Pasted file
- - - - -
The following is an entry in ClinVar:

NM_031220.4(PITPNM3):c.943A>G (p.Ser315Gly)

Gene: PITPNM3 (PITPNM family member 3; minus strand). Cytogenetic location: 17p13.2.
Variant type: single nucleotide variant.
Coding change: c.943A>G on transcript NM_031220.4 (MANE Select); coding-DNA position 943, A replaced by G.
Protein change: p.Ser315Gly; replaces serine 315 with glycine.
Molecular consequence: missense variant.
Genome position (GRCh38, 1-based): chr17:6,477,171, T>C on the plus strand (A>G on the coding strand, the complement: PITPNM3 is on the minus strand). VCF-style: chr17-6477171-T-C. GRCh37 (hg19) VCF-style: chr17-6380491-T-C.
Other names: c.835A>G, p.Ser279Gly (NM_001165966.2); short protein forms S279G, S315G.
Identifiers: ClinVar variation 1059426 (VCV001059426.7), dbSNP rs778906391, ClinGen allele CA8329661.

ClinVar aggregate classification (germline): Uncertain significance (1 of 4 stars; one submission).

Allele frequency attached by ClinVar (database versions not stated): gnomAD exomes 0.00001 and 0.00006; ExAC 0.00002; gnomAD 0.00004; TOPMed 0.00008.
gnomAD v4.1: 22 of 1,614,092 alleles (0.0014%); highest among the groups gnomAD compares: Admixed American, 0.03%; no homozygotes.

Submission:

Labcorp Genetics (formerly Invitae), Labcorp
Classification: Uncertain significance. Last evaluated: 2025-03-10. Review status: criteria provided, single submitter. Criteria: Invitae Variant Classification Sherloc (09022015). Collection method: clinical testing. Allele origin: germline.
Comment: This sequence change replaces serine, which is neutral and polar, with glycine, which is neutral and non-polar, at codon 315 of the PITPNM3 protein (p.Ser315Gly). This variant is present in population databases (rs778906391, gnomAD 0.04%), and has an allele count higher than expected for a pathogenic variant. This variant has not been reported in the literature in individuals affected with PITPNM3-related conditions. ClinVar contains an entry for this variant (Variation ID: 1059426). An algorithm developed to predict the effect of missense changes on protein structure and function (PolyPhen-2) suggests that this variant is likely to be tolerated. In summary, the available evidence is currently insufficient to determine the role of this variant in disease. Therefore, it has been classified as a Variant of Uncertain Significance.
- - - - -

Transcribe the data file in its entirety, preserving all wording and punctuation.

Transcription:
The following is an entry in ClinVar:

NM_031220.4(PITPNM3):c.943A>G (p.Ser315Gly)

Gene: PITPNM3 (PITPNM family member 3; minus strand). Cytogenetic location: 17p13.2.
Variant type: single nucleotide variant.
Coding change: c.943A>G on transcript NM_031220.4 (MANE Select); coding-DNA position 943, A replaced by G.
Protein change: p.Ser315Gly; replaces serine 315 with glycine.
Molecular consequence: missense variant.
Genome position (GRCh38, 1-based): chr17:6,477,171, T>C on the plus strand (A>G on the coding strand, the complement: PITPNM3 is on the minus strand). VCF-style: chr17-6477171-T-C. GRCh37 (hg19) VCF-style: chr17-6380491-T-C.
Other names: c.835A>G, p.Ser279Gly (NM_001165966.2); short protein forms S279G, S315G.
Identifiers: ClinVar variation 1059426 (VCV001059426.7), dbSNP rs778906391, ClinGen allele CA8329661.

ClinVar aggregate classification (germline): Uncertain significance (1 of 4 stars; one submission).

Allele frequency attached by ClinVar (database versions not stated): gnomAD exomes 0.00001 and 0.00006; ExAC 0.00002; gnomAD 0.00004; TOPMed 0.00008.
gnomAD v4.1: 22 of 1,614,092 alleles (0.0014%); highest among the groups gnomAD compares: Admixed American, 0.03%; no homozygotes.

Submission:

Labcorp Genetics (formerly Invitae), Labcorp
Classification: Uncertain significance. Last evaluated: 2025-03-10. Review status: criteria provided, single submitter. Criteria: Invitae Variant Classification Sherloc (09022015). Collection method: clinical testing. Allele origin: germline.
Comment: This sequence change replaces serine, which is neutral and polar, with glycine, which is neutral and non-polar, at codon 315 of the PITPNM3 protein (p.Ser315Gly). This variant is present in population databases (rs778906391, gnomAD 0.04%), and has an allele count higher than expected for a pathogenic variant. This variant has not been reported in the literature in individuals affected with PITPNM3-related conditions. ClinVar contains an entry for this variant (Variation ID: 1059426). An algorithm developed to predict the effect of missense changes on protein structure and function (PolyPhen-2) suggests that this variant is likely to be tolerated. In summary, the available evidence is currently insufficient to determine the role of this variant in disease. Therefore, it has been classified as a Variant of Uncertain Significance.